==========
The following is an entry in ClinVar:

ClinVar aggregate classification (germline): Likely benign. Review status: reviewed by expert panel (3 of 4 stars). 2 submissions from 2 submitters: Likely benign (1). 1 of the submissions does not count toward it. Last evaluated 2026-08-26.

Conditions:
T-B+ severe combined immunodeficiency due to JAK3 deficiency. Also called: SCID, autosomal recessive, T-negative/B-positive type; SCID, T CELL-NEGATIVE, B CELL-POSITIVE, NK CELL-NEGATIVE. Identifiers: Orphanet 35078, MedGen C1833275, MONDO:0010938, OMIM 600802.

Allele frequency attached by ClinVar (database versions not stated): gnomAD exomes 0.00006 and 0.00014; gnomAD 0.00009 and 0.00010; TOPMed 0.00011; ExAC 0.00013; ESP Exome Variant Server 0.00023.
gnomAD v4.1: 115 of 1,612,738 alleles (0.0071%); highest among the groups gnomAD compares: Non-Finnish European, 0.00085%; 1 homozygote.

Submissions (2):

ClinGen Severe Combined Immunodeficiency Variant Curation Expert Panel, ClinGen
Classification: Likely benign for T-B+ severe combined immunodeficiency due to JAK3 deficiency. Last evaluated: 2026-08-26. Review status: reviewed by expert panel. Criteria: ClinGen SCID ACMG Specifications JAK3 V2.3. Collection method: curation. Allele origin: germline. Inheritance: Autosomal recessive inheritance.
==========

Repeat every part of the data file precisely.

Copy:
The following is an entry in ClinVar:

ClinVar aggregate classification (germline): Likely benign. Review status: reviewed by expert panel (3 of 4 stars). 2 submissions from 2 submitters: Likely benign (1). 1 of the submissions does not count toward it. Last evaluated 2026-08-26.

Conditions:
T-B+ severe combined immunodeficiency due to JAK3 deficiency. Also called: SCID, autosomal recessive, T-negative/B-positive type; SCID, T CELL-NEGATIVE, B CELL-POSITIVE, NK CELL-NEGATIVE. Identifiers: Orphanet 35078, MedGen C1833275, MONDO:0010938, OMIM 600802.

Allele frequency attached by ClinVar (database versions not stated): gnomAD exomes 0.00006 and 0.00014; gnomAD 0.00009 and 0.00010; TOPMed 0.00011; ExAC 0.00013; ESP Exome Variant Server 0.00023.
gnomAD v4.1: 115 of 1,612,738 alleles (0.0071%); highest among the groups gnomAD compares: Non-Finnish European, 0.00085%; 1 homozygote.

Submissions (2):

ClinGen Severe Combined Immunodeficiency Variant Curation Expert Panel, ClinGen
Classification: Likely benign for T-B+ severe combined immunodeficiency due to JAK3 deficiency. Last evaluated: 2026-08-26. Review status: reviewed by expert panel. Criteria: ClinGen SCID ACMG Specifications JAK3 V2.3. Collection method: curation. Allele origin: germline. Inheritance: Autosomal recessive inheritance.